>> Thursday, March 05, 2015
Sara McLarty, a pro triathlete and fantastic swimmer, wrote an article for competitor.com about 4 swim drills that can help your weakness. Check out what she has to say:
Your problem: “I don’t move forward when I kick.”
Vertical kick: Focus on a small and quick kicking cadence that originates at your hips.
- Novice: Keep arms underwater and use a small sculling motion with your hands for added buoyancy.
– Intermediate: Lock arms at sides and do not use hands.
- Advanced: Hold hands above surface of the water.
Kick with fins: Use long, pliable rubber fins. Fins will allow you to feel the correct kicking motion and help you build muscle memory.
I've only used fins a few times, and I'm not sure I like the feeling. However, I *have* done the vertical kick drills (NEVER the advanced version - maybe I should
Your problem: “I feel out of breath after one lap of the pool.”
Humdingers: Hum your favorite song as you swim a length of the pool. This will force you to exhale out your nose and reduce the buildup of carbon dioxide in your lungs.
Breathing pattern: Establish a pattern of breathing every second or third stroke. Don’t wait until you “need” to breathe.
When I had breathing problems as a "young" swimmer (back in 2006-2007), one of the first things a swim coach looked at was if I was exhaling underwater. It turns out I was and that my problems were elsewhere. Most of you are probably beyond this one, but it never hurts to bring it up.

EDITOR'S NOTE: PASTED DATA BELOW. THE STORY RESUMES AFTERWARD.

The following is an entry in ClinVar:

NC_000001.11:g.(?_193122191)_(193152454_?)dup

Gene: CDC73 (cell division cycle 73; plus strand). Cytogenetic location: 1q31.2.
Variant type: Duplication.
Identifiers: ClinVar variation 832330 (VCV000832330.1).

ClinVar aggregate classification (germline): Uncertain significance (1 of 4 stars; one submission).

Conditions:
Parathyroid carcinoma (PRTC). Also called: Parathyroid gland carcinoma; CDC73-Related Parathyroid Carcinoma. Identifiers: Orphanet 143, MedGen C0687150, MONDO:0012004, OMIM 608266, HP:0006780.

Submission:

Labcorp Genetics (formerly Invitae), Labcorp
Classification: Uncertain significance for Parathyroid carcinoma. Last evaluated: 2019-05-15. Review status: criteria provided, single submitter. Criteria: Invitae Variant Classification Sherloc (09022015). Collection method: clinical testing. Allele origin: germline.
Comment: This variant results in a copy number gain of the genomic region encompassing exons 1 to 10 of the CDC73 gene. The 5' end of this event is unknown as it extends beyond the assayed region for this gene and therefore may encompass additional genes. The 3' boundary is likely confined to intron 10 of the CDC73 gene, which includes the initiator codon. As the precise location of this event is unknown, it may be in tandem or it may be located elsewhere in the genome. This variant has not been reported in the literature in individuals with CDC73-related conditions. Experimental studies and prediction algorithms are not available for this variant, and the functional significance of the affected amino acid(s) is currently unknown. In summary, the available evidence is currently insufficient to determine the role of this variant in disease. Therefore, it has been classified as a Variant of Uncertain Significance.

Your problem: “When I try lengthening my glide and taking fewer strokes, I go slower.”
Quick turnover: Stop doing Catch-Up Drill. Instead, remove the pauses in your stroke by increasing your stroke rate, and focus on a stronger pull instead of a longer glide.
Swim Golf: Swim a 50 and add your number of strokes with the time in seconds. Try different stroke rates to achieve the lowest total number, which will determine your most efficient stroke.
OOOh, I've never heard about this idea of "swim golf." I like it. I'll have to try a few 50s with different amounts of gliding and different stroke speeds to see what works best for me.
Your problem: “My hands cross the center of my body during entry or pull.”
Stick Drill: Swim Catch-Up Drill using a 12-inch wooden dowel or PVC pipe. Keep one hand on the stick at all times in front of you, holding it at the edges to prevent crossover.
The “?”: Think of drawing a question mark as you catch and pull under your body. Slightly sweep away from your body at the beginning, sweep back in toward your body in the middle of the pull, but then push straight back to your thigh to finish the stroke.
The idea of making a "?" is good advice. I remember a long time back when people said to make an "S" underwater, but that could lead to shoulder problems because you're crossing the center line.
So try some of these drills if you know you have a major weakness in the pool. I need to work on my kick (#1) and my glide (#3). I'll report back when I've tried these.
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